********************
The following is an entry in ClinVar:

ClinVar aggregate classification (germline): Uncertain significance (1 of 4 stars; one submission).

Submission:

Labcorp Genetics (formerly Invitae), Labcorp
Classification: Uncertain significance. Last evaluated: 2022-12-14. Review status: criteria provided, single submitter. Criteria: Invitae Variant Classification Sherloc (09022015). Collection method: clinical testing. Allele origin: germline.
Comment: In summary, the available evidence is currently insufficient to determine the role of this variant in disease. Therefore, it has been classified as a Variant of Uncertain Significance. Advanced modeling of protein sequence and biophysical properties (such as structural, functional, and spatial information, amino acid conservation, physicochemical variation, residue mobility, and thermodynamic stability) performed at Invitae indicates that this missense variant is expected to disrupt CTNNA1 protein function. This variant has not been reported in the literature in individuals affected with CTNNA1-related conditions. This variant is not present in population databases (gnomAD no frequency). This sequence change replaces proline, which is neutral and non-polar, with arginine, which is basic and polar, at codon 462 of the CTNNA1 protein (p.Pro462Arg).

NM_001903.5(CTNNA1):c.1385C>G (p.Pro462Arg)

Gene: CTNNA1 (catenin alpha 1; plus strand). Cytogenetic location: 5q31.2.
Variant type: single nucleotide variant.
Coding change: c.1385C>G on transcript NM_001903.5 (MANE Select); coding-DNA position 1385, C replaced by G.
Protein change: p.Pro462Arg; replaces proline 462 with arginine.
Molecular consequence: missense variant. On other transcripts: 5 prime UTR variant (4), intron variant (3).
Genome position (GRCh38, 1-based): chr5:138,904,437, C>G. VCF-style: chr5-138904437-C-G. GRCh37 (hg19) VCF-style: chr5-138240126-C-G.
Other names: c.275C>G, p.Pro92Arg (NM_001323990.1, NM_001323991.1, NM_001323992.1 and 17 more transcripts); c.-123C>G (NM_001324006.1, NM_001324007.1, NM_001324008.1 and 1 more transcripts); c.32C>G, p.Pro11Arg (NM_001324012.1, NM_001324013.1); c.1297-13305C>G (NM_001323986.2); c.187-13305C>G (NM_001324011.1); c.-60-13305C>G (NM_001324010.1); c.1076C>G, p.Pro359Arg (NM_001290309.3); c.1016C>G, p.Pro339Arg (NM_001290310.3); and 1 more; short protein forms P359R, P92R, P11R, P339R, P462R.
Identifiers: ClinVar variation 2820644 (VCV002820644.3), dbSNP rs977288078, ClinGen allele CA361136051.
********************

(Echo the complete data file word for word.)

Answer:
The following is an entry in ClinVar:

ClinVar aggregate classification (germline): Uncertain significance (1 of 4 stars; one submission).

Submission:

Labcorp Genetics (formerly Invitae), Labcorp
Classification: Uncertain significance. Last evaluated: 2022-12-14. Review status: criteria provided, single submitter. Criteria: Invitae Variant Classification Sherloc (09022015). Collection method: clinical testing. Allele origin: germline.
Comment: In summary, the available evidence is currently insufficient to determine the role of this variant in disease. Therefore, it has been classified as a Variant of Uncertain Significance. Advanced modeling of protein sequence and biophysical properties (such as structural, functional, and spatial information, amino acid conservation, physicochemical variation, residue mobility, and thermodynamic stability) performed at Invitae indicates that this missense variant is expected to disrupt CTNNA1 protein function. This variant has not been reported in the literature in individuals affected with CTNNA1-related conditions. This variant is not present in population databases (gnomAD no frequency). This sequence change replaces proline, which is neutral and non-polar, with arginine, which is basic and polar, at codon 462 of the CTNNA1 protein (p.Pro462Arg).

NM_001903.5(CTNNA1):c.1385C>G (p.Pro462Arg)

Gene: CTNNA1 (catenin alpha 1; plus strand). Cytogenetic location: 5q31.2.
Variant type: single nucleotide variant.
Coding change: c.1385C>G on transcript NM_001903.5 (MANE Select); coding-DNA position 1385, C replaced by G.
Protein change: p.Pro462Arg; replaces proline 462 with arginine.
Molecular consequence: missense variant. On other transcripts: 5 prime UTR variant (4), intron variant (3).
Genome position (GRCh38, 1-based): chr5:138,904,437, C>G. VCF-style: chr5-138904437-C-G. GRCh37 (hg19) VCF-style: chr5-138240126-C-G.
Other names: c.275C>G, p.Pro92Arg (NM_001323990.1, NM_001323991.1, NM_001323992.1 and 17 more transcripts); c.-123C>G (NM_001324006.1, NM_001324007.1, NM_001324008.1 and 1 more transcripts); c.32C>G, p.Pro11Arg (NM_001324012.1, NM_001324013.1); c.1297-13305C>G (NM_001323986.2); c.187-13305C>G (NM_001324011.1); c.-60-13305C>G (NM_001324010.1); c.1076C>G, p.Pro359Arg (NM_001290309.3); c.1016C>G, p.Pro339Arg (NM_001290310.3); and 1 more; short protein forms P359R, P92R, P11R, P339R, P462R.
Identifiers: ClinVar variation 2820644 (VCV002820644.3), dbSNP rs977288078, ClinGen allele CA361136051.